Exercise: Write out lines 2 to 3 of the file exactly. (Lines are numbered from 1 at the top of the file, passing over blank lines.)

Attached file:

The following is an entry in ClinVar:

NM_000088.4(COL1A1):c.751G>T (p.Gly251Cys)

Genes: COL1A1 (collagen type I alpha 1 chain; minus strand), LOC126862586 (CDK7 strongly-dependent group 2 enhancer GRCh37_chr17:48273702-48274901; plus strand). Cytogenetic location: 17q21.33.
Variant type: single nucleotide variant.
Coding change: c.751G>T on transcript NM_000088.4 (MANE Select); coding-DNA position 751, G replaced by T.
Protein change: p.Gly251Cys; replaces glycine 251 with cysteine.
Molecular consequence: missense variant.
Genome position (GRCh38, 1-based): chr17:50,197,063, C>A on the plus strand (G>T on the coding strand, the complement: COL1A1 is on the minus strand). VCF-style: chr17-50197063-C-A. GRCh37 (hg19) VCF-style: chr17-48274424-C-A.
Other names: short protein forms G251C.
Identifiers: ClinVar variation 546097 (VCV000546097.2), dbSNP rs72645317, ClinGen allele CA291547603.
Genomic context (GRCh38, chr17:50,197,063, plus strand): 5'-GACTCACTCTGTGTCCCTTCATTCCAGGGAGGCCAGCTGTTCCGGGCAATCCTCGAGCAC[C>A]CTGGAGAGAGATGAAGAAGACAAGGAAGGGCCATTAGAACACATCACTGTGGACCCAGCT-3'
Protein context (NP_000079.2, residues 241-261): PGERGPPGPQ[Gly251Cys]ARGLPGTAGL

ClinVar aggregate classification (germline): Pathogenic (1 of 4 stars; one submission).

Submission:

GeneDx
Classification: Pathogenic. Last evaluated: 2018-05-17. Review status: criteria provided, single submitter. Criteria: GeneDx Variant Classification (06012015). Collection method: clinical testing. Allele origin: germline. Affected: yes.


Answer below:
NM_000088.4(COL1A1):c.751G>T (p.Gly251Cys)

Genes: COL1A1 (collagen type I alpha 1 chain; minus strand), LOC126862586 (CDK7 strongly-dependent group 2 enhancer GRCh37_chr17:48273702-48274901; plus strand). Cytogenetic location: 17q21.33.